As their names suggest, is() can be described as “is equal”, is(not()) as “isn’t equal” and hasItem() as a check for elements availability in the list. And it can be read as a coherent sentence. Here you can find a full list of matchers.

We have seen simple examples so far that can be used for writing simple tests. But I would also like you to take a look at Mockito library that can be used for making our tests superb!

As was mentioned earlier, Mockito is used for creating so called mock objects. Their goal is to replace complex objects that can’t be tested or aren’t suitable for tests. There’re two ways to declare them:

List mockedList = mock(List.class);

or

@Mock
List mockedList;

Note that in order to use @Mock annotation you should mark your class with @RunWith(MockitoJUnitRunner.class) annotation or call out MockitoAnnotations.initMocks(this); in @Before method:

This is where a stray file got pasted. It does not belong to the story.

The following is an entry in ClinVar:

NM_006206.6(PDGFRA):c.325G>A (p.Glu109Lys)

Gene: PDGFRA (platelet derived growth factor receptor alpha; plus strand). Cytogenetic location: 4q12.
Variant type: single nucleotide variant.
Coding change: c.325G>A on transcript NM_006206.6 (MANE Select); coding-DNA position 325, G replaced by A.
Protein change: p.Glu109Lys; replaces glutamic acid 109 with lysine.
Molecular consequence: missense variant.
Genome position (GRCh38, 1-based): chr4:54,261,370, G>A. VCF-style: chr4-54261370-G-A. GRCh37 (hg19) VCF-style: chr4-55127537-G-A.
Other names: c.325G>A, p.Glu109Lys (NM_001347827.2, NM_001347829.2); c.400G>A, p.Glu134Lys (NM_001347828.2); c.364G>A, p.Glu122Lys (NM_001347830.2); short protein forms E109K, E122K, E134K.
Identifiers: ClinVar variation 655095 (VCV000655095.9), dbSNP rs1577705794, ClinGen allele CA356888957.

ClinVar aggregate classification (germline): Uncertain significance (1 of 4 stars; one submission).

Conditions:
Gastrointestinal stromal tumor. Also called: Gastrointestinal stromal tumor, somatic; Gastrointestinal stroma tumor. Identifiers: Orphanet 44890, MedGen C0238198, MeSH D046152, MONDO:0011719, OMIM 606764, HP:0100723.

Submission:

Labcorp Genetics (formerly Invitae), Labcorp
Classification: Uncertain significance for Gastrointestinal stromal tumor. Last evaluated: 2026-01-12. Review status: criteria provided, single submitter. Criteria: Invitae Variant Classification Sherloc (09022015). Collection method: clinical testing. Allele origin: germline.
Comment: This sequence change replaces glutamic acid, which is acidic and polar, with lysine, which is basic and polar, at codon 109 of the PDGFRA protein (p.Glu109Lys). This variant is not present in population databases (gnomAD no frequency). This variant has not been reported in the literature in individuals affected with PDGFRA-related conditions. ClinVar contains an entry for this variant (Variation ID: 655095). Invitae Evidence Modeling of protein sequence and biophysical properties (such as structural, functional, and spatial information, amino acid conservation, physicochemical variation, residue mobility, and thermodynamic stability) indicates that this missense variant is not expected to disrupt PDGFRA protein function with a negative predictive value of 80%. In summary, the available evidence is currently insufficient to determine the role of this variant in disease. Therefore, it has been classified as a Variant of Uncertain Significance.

@Before
public void init() {
   MockitoAnnotations.initMocks(this);
}

After receiving mocked object you can do magic! For example, in order to override app name from the string resource you can do the following:

when(mockContext.getString(R.string.app_name))
       .thenReturn("Fake name");

Now when getString() method is called “Fake string” will be returned even if it wasn’t called out implicitly:

SomeClass obj = new SomeClass(mockContext);
String result = obj.getAppName();

But what if we want to override all the string resources? It can’t be that we need to do it for all of them separately! And sure, there’re other ways, namely anyXXX(), (anyInt(), anyString(), etc. Now when you replace R.string.app_name with anyInt() (don’t forget that in Android all the resources have Integer type), all the strings will be replaced with our string.

And we can check it by writing assertThat() in the end of our test:

assertThat(result, is("Fake name"));

If we want to remove Exception, we can use when(...).thenThrow(...);.

There’s also a verify() method that will fail the test if the specified method was not called out before that. Let’s take a look at the code:

mockedList.add("Useless string");
mockedList.clear();
 
verify(mockedList).add("one");
verify(mockedList).clear();